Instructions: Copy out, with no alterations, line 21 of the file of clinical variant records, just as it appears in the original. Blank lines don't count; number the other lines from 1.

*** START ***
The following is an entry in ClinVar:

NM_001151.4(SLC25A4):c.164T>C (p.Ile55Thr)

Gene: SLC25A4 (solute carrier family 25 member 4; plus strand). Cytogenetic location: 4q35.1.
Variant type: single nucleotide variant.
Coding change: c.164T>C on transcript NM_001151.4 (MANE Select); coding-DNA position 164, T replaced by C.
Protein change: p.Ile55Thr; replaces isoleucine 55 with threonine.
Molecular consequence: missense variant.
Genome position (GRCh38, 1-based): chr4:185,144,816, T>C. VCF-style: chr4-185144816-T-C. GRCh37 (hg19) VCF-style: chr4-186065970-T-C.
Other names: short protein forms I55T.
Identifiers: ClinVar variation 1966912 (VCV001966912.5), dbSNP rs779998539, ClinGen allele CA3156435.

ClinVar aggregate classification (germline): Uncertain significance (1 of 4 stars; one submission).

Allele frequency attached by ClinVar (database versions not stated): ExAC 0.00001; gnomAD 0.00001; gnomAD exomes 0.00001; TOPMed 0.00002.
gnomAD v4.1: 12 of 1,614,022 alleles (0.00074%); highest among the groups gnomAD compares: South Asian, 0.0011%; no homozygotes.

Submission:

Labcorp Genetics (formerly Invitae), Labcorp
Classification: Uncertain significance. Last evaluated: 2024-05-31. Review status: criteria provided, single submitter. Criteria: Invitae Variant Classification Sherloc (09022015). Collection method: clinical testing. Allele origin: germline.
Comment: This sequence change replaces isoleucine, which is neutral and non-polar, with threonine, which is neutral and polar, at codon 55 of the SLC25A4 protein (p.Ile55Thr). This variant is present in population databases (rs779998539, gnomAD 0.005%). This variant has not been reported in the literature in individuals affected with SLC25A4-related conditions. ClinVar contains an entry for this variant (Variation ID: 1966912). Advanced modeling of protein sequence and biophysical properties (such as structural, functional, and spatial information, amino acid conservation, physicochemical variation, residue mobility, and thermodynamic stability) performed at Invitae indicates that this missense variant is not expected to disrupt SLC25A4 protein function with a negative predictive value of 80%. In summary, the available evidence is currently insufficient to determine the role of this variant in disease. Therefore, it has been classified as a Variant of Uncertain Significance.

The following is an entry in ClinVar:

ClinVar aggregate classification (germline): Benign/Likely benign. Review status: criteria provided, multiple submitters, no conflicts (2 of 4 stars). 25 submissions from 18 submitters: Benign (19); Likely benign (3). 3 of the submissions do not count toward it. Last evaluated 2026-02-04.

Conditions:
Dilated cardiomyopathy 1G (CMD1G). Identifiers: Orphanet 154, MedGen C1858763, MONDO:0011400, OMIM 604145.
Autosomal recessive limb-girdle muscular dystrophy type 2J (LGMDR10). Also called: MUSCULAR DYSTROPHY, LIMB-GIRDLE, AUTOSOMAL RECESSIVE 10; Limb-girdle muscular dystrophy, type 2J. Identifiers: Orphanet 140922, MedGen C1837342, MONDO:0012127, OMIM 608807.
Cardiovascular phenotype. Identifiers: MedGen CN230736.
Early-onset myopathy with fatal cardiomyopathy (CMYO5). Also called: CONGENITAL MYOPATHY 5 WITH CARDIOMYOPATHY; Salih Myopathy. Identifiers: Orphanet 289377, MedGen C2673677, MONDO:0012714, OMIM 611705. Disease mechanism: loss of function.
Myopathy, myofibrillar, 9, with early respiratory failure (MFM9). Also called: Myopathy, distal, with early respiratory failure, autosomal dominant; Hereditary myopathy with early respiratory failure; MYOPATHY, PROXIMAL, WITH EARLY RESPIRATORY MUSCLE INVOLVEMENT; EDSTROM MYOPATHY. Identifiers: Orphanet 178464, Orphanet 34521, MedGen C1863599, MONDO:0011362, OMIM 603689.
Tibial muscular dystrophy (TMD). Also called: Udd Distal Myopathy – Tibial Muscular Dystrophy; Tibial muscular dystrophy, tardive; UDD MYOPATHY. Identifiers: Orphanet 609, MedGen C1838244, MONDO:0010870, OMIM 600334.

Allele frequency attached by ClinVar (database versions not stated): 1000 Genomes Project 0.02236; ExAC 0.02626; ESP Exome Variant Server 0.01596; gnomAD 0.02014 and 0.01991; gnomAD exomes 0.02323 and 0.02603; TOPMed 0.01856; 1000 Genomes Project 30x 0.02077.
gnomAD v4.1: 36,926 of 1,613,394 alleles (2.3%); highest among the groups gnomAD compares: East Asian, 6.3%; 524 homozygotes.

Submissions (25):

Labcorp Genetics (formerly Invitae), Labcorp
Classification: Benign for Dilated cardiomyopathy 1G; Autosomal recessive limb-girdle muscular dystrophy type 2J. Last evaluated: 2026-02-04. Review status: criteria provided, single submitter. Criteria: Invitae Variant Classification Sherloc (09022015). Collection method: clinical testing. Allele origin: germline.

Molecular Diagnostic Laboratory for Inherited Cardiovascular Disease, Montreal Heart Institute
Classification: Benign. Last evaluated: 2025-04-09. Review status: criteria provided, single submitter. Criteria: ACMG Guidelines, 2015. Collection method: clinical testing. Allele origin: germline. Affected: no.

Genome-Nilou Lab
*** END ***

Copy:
Dilated cardiomyopathy 1G (CMD1G). Identifiers: Orphanet 154, MedGen C1858763, MONDO:0011400, OMIM 604145.